Warrant issued for one defendant in butt-slapping case

16-year-old fails to appear for court

By Laura McVicker, Columbian staff writer

Published:

Updated: June 29, 2012, 12:03 PM

 

A 16-year-old accused of brandishing a knife during a confrontation with a jogger was due in court Friday to face charges of displaying a dangerous weapon and being a minor in possession of alcohol.

But Michael A. Huston didn’t show up to Clark County Juvenile Court, so authorities requested a warrant for his arrest.

Huston was one of two teens who allegedly accosted a jogger June 15 on the Padden Parkway path. Priscilla Dang, the 23-year-old jogger, said another teen with Huston, now identified as Josiah Sullivan, 18, of Vancouver, slapped her buttocks.

Dang said she then confronted the teens when Huston called her a derogatory term. This triggered Dang to hit him in the mouth because “she was fearful of the two males,” according to court documents.

During the tussle with Huston, he allegedly displayed a 3-inch pocketknife, Dang later told deputies, according to court documents.

A passerby stopped and called 911. When sheriff’s deputies arrived, they said Huston smelled of alcohol and his speech was slurred, according to court documents.

“Huston was administered a portable breathalyzer test, which registered a .176,” according to a probable cause affidavit by probation counselor D. Randy Reed.

Reed also wrote in the affidavit that Huston had a bottle of Jack Daniel’s whiskey in his backpack.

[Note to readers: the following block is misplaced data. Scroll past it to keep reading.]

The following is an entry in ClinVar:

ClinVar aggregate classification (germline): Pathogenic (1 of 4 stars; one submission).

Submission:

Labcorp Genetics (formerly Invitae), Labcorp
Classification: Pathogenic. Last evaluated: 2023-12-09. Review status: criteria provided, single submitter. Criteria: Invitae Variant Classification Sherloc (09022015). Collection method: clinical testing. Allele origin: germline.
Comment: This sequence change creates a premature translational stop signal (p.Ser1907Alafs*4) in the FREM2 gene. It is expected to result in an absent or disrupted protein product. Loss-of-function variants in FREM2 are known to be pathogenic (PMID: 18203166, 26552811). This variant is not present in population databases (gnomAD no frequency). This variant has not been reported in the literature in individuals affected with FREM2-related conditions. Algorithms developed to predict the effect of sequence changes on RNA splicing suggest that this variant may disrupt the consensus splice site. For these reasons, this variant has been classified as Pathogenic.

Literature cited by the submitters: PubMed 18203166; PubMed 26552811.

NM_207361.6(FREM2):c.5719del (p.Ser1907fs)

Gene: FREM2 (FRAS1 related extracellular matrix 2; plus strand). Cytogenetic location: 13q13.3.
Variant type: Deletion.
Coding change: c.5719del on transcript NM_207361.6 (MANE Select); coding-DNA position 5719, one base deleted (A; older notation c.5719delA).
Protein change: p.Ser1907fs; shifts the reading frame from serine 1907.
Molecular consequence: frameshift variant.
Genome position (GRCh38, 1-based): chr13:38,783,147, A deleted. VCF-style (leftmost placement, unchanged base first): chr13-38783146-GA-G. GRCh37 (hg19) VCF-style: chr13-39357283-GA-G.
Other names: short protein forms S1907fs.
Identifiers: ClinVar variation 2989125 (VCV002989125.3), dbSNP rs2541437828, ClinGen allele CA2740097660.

Huston, of Vancouver, was released to the custody of his parents; Sullivan was arrested on suspicion of fourth-degree assault, a gross misdemeanor, for the alleged butt-slapping.

Sullivan made his first appearance in Clark County District Court on June 18, and he has since been released from jail. He has a pretrial hearing Aug. 14.

Huston’s case was delayed because juvenile officials initially believed the teen qualified for a diversion program offered to certain misdemeanor offenders, said Deputy Prosecutor Rick Olson. However, the program is generally only offered to first-time juvenile offenders; court records show Huston has had three previous charges, including minor in possession of alcohol and possession of marijuana charges.

Since The Columbian and several local TV news stations ran stories last week, detailing how Dang used her martial arts expertise to fight off the teens, the case went viral on the web and gained nationwide attention.

The Huffington Post, a national newsmagazine, ran an article, which has garnered nearly 26,000 Facebook likes and nearly 6,500 comments. A videographer with NBC’s “Today” show interviewed Dang this week. The segment hasn’t yet aired, Dang was told by a producer, because of a wave of breaking national news.

Laura McVicker: www.twitter.com/col_courts;www.facebook.com/reportermcvicker;laura.mcvicker@columbian.com; 360-735-4516.